This is perhaps the principal damage caused by agricultural practices which many consider very efficient, and it is happening on every continent. The surface area of cultivatable land—already greatly cut back by the uncontrolled metastasis of cities and infrastructure—has been and is continuing to be reduced. And what is left has a drastically reduced capacity. Unlike other forms of harm, this is perennial: very little can be done to repair it. Which means that, in the future, there will be less utilizable land area, and it will be less good.
Some parts of the world are now more careful and try to apply preventative measure, especially in leaving the soil bare between one crop and the next, sowing, for example, plants only intended to protect it. Science today has more exact knowledge, and many adequate expedients are well known. Large investment, industrialized farming, however, is not accustomed to analyzing the harm it creates; a blind and deaf Colossus, it has been taught to always go straight ahead. It has no connection with the earth, is incapable of listening to its language, and pays attention to no one. It goes wherever yield per acre leads it, swollen with chemical fertilizers and immediate financial advantage.
But let’s be clear about this, what’s needed is relatively little. Often it’s enough to simply reduce the size of the land parcels, especially in the direction where slopes are steepest, or else to intercept in some fashion the running water, in order to calm matters down. There are multiple solutions. All the more because in the West farmers receive substantial public money, and thus conditions could be imposed. No one, though, wants or can permit even a minimal rise in the costs of production: the so-called law of economic schizophrenia, which doesn’t take into consideration environmental costs, which pretends not to see them, and which strangles the most important circle, the producers.
In arid regions, it is instead the wind that strips off the best part of the earth, where water is lacking to do the damage. The results, however, are substantially the same: wind is as capable a thief as angry water. The difference is that the earth which is removed becomes dust that can travel who knows where, even distances of hundreds and thousands of miles. In the worst cases winds leave behind only piles of rock, the sterile strata.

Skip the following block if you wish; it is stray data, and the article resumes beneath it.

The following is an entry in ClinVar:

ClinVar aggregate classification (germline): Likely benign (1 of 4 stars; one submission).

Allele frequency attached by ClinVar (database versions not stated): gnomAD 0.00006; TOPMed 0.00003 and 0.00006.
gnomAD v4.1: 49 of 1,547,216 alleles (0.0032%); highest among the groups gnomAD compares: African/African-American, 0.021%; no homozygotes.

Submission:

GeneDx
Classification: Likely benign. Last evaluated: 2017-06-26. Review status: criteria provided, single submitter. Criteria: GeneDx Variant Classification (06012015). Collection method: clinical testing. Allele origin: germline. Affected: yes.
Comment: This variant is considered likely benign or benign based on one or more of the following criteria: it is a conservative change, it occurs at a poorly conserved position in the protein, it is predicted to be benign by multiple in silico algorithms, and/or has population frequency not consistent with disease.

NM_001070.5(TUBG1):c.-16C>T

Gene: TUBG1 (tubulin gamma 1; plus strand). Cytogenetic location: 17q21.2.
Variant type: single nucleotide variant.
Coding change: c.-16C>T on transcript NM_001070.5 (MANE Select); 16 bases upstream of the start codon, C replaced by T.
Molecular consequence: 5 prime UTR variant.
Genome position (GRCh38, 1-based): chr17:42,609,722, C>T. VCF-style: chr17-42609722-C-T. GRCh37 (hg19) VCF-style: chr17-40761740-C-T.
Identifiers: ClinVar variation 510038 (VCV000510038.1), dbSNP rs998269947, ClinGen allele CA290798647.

Just to be clear: this is that fine form of dust we know about in Italy, because it dirties our cars. In that case it comes from the Sahara and represents, in a manner of speaking, the natural, beneficial version of this phenomenon. In fact those flying particles are fundamental in fertilizing our seas, including the Mediterranean; they bring in particular iron, of which the sea has very little. Home delivery of a much needed resource, one could argue. And even the forests of the Amazon get foraged in this manner, and here from the element’s basket of plenty the true gift is phosphorus.
The problem is that, with farming, the zones subject to such removals are expanded: many fields in arid areas, or those relatively aridm become deserts that the winds scarify. Especially when the soils have lost organic matter, which binds together its particles, defending them, and they are not protected from farming. This created a catastrophe during the thirties in Oklahoma, and in nearby states, that Dust Bowl which caused desperation and death. Now it is happening again on a lesser scale, but over a much larger surface, in many regions of the world. Even in Europe, and not only in its South. As is always the case, human actions amplify and multiply existing mechanisms within nature, causing them to be more aggressive and harmful, or indeed ubiquitous. We do not invent anything, not even our forms of ruin.
Giacomo Sartori is a novelist, poet, dramatist, and agronomist. His most recent novel in English, Bug (Restless Books, 2020), was translated by Frederika Randall. His novel I Am God (Restless Books, 2019), also translated by Randall, won the 2020 Italian Prose in Translation Award from the American Literary Translators Association.
Translated by Jim Hicks